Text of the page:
In one of his previous professional incarnations, John Jay Hooker was into fried chicken. In another, it was politics. Later, it was motor oil. Now the flamboyant Nashville lawyer is off in yet another direction as chairman of United Press International, a venerable but struggling journalistic institution.

Hooker, who last week bought into the company that owns UPI, says the news service, which appeared to be in danger of dying a year ago, is "wonderfully positioned" to take a profitable place in the "communications revolution that is going to change the world. This is a tremendously interesting time for an entrepreneur, and that's what I am."

As long-time counsel for the Nashville Tennessean and later publisher of its arch-rival Nashville Banner--a newspaper that vehemently opposed him in his three unsuccessful campaigns for statewide elective office in Tennessee--Hooker became familiar with the news business, and says he likes it.

But he said in a telephone interview yesterday that his involvement with UPI will be in "major policy questions" such as new business opportunities, while day-to-day editorial management will remain under the present team. Hooker said he would have "input" into such crises as the recent expulsion of UPI's correspondent in Poland, but he said he would have "virtually nothing to do with the day-to-day news. We have professionals to do that. I'm not an editor."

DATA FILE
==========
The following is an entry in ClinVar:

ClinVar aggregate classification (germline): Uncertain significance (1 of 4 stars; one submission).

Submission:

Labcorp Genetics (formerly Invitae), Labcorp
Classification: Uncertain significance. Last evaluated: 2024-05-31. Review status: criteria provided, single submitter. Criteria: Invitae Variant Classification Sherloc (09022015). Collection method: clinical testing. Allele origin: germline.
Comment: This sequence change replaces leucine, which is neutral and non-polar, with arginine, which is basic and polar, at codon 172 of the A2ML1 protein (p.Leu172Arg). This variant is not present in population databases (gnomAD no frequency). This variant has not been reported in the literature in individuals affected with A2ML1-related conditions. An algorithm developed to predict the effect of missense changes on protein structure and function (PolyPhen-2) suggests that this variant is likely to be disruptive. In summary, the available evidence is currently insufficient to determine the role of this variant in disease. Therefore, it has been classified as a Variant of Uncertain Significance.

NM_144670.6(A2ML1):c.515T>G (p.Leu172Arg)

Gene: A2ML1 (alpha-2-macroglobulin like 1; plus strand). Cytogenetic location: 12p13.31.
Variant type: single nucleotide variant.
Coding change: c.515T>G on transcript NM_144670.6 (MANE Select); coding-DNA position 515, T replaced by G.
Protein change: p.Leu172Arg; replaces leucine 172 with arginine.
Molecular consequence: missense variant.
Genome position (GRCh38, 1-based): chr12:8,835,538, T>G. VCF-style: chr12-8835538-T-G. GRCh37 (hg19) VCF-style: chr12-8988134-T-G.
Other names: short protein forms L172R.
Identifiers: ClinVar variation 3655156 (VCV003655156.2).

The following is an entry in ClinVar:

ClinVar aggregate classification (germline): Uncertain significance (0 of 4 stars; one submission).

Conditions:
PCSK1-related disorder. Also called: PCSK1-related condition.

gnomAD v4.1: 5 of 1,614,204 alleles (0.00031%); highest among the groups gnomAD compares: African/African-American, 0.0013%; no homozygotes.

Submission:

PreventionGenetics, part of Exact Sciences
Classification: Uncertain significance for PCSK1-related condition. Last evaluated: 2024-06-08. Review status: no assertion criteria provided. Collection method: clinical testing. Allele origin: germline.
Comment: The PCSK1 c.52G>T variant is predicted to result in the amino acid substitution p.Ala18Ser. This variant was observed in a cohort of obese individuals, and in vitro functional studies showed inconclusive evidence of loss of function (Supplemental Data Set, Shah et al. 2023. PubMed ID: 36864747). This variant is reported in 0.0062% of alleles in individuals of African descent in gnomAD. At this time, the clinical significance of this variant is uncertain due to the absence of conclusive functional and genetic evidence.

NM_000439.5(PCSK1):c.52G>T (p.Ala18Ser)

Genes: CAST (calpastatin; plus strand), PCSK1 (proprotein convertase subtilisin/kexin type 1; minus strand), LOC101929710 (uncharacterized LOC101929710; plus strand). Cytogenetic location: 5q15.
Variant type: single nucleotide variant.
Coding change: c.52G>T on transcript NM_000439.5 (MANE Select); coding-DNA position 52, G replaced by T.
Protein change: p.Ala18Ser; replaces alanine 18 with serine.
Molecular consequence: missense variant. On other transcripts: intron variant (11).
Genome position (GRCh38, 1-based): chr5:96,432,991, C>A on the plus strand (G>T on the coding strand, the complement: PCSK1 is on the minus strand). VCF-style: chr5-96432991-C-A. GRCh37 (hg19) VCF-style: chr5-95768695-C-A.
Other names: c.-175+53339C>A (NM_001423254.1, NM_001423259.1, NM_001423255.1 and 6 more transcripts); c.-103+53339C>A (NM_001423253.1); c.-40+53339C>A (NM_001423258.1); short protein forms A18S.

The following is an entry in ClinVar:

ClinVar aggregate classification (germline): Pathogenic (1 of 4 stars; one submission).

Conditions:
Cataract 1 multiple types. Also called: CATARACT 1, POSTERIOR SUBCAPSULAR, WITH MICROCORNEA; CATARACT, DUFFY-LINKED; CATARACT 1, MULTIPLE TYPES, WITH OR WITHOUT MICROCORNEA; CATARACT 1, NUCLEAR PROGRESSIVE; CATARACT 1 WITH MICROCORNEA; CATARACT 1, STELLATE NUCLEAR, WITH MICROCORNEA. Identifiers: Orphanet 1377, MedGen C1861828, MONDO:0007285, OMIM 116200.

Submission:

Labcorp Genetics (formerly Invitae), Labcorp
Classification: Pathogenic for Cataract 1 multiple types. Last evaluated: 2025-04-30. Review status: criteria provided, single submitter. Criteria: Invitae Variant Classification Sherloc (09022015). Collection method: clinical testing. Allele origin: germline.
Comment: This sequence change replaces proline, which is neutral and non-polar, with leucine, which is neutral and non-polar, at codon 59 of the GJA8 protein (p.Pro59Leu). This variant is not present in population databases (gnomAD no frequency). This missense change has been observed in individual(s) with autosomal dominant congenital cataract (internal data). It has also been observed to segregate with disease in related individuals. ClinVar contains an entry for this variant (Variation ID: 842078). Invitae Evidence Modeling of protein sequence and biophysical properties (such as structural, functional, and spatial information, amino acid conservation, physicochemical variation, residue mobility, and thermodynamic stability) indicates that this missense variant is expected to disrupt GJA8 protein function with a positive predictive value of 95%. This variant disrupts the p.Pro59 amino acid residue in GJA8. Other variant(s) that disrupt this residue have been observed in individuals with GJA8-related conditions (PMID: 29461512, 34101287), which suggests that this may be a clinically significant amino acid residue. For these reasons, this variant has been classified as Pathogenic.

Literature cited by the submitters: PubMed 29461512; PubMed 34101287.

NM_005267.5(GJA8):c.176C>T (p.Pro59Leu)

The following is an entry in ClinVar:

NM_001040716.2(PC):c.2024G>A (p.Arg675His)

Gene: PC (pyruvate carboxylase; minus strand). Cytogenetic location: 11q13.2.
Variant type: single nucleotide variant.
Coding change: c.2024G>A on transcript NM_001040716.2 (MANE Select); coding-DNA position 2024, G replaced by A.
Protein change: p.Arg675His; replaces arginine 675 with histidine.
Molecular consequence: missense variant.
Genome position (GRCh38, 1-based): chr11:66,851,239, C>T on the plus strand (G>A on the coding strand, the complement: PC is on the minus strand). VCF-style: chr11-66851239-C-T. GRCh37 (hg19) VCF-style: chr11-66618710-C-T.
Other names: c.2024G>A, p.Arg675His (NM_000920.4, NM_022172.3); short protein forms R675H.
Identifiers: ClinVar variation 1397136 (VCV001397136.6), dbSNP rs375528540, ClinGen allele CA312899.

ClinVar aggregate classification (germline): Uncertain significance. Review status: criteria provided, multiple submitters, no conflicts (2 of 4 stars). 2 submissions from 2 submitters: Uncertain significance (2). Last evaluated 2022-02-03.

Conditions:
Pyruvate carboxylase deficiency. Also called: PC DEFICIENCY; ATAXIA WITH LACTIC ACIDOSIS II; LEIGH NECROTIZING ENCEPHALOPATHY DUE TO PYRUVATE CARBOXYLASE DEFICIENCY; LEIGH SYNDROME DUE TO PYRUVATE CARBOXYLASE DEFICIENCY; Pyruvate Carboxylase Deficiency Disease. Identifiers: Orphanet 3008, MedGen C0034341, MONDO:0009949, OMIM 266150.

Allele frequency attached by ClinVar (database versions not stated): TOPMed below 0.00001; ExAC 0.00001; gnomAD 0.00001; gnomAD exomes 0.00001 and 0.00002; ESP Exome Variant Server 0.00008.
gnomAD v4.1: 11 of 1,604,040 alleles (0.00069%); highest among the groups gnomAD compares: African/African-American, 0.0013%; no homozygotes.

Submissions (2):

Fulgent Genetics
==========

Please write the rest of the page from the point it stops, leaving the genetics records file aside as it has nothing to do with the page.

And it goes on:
Hooker said he had carefully checked UPI's once-shaky financial status and found it promising. As a part of the privately held Media News Corp., UPI is not required to disclose earnings. A spokesman for the news service said it still is losing money--as it has for years--but he said it is positioned to make a profit as early as 1984.

At the end of last year, UPI was signing up more new clients than it was losing, reversing a decline that lasted many years, the spokesman said. Most are radio and television stations, but two major newspapers have subscribed--the Philadelphia Inquirer for the first time, and the New York Daily News after having canceled it.

He said that UPI commissioned a market study by Yankelovich, Skellky & White, which showed that the agency fared poorly by comparison with the Associated Press in its coverage of state, local and regional issues. To cure that, UPI has reorganized its domestic news staff and has assigned each of six regions in the nation its own Washington correspondent, he said.

By the end of next year, UPI expects to be transmitting to all 5,400 domestic clients by satellite instead of land lines, saving about $5 million a year in communications costs and thereby becoming profitable, the spokesman said.

Hooker, 52, is known as a fast talker and a flashy dresser. Born rich, he has one of those colorful, larger-than-life personal histories that seem to flourish in the South.

He once headed the Minnie Pearl chain of fried chicken restaurants, now defunct. He was chairman of STP Corp., the manufacturer of engine-oil additives. He was a personal friend and political ally of the Kennedy family. He hobnobbed with Mohammed Ali. He was a co-founder of LIN Broadcasting Co., an operator of radio and television stations, and of Hospital Corp. of America. And he negotiated an exchange of tractors to Cuba for prisoners taken in the Bay of Pigs invasion.

He got into UPI, on what he said was his third attempt, by buying out for an undisclosed amount the shares of Len R. Small, a Moline, Ill., newspaper executive, and Cordell J. Overgaard, a Chicago lawyer.